Duke Nukem? Ocarina of Time? Welcome back to 1998, everyone. We still want to stab this Furby in the eyes. First, though, the week’s biggest headlines.
What happened: Skies darkened. Rain poured. The entire gaming world collectively fell to its knees, raised its fists at the heavens, and cried “Luuuuuuulz Seeeeec!” Meanwhile, LulzSec chuckled silently to itself. Then it kicked a puppy and laughed at that too.
What it means: Epic, Bethesda, BioWare, Eve Online, Minecraft, and more have been hit-and-run hacked in the past week alone. On the upside, publishers have shied away from Sony’s ill-conceived post-hack communication strategy, which we’re guessing it learned from a frightened turtle who even other turtles declared “slow” and “adorable, because turtle metaphors are cute no matter what the context.” Even so, if this whole fiasco has proven anything, it’s that the gaming industry needs to – we don’t know – dig a moat or something. Fill it with acid and sharks and guns. Point is, so long as these hackers are able to get their hands on our personal info, videogame security simply isn’t good enough.
Moreoever, the worse this gets, the more dangerous of a precedent it sets. Various organizations have been trying to take away people’s online rights for years. Groups like LulzSec may as well be tossing them ammunition. Honestly, though, this has already gone too far. There’s an implicit expectation of trust in handing over your personal info. The gaming industry has proven almost unanimously that it’s not worthy of that responsibility. Get your act together, everyone. This is plain-out embarrassing.
What happened: Gamers sounded the Amber Alert after Crysis 2 went missing from Steam. The culprit? Shockingly, not EA or its brand new Origin download service. Instead, Valve cited a violation in its terms of service as reason for removal. Why? Valve hasn’t elaborated, but the timing seems to suggest that EA pulled some contractual no-no or another. More concretely, however, EA talked up its desire to be the “worldwide leader in digital publishing” – a goal it hopes to accomplish partially through use of its own charge-leading “platform exclusives.”
What it means: EA, as always, is talking big (and – if E3 was any indication – probably painting the goddamn moon with a giant “Download nighttime DLC on Origin!” logo). The question, of course, is whether the publisher – now finally cannon-balling into the deep end of the digital space – can keep pace with Valve, who’s been the figurative Poseidon of those waters since time immemorial. On the upside, EA could certainly be more obnoxious about it. Sure, Star Wars: TOR is an Origin-exclusive, but it doesn’t require that you download the standalone Origin client.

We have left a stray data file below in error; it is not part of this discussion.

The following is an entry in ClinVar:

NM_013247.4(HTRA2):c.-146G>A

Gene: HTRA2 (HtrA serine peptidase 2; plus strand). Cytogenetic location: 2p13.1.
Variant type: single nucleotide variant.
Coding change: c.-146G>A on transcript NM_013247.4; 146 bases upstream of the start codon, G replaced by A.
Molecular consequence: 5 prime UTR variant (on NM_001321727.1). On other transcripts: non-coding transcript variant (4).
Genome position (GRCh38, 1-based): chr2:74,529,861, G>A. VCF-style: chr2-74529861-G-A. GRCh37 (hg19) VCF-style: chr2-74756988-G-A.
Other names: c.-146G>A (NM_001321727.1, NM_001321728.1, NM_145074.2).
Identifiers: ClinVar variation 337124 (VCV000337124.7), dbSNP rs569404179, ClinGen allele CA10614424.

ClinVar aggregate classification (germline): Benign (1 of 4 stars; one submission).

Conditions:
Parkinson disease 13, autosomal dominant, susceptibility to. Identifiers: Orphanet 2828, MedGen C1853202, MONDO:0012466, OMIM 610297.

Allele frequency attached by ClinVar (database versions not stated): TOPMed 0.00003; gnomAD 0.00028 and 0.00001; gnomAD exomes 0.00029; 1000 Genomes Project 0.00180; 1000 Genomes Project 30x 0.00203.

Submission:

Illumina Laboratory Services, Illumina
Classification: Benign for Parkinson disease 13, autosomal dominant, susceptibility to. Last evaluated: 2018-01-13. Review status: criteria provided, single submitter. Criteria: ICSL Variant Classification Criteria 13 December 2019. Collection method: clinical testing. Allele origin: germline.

But – on the whole – EA’s current strategy still leaves a lot to be desired. The publisher’s rushing in guns-a-blazing, sure, but it’s missing out on the little things. Originally, Steam got in on the ground floor of the digital movement with a rather large platform exclusive (Half-Life 2), but that was hardly the end of its rise to power. Steam’s great because it’s a complete package – not just a glorified storefront. It’s loaded with community features, stats, and the like, and it’s constantly evolving. EA’s got an uphill battle ahead of it, to be sure. Hopefully Valve and EA can keep things civil. Otherwise, Crysis 2 might become the rule – not the exception.
What happened: After an eternity of perfection-seeking and countless restarts, Duke Nukem Forever finally emerged from the depths of development hell. Or maybe a time machine. But, you know, a time machine to horrible land. Reviews, understandably, were not-so-kind. This led review copy distributor Redner PR to respond in, well, not-so-kind, lashing out on Twitter with enraged threats of blacklisting. To be sure, 2K will always bet on Duke, but it’s finished giving Redner PR the same treatment.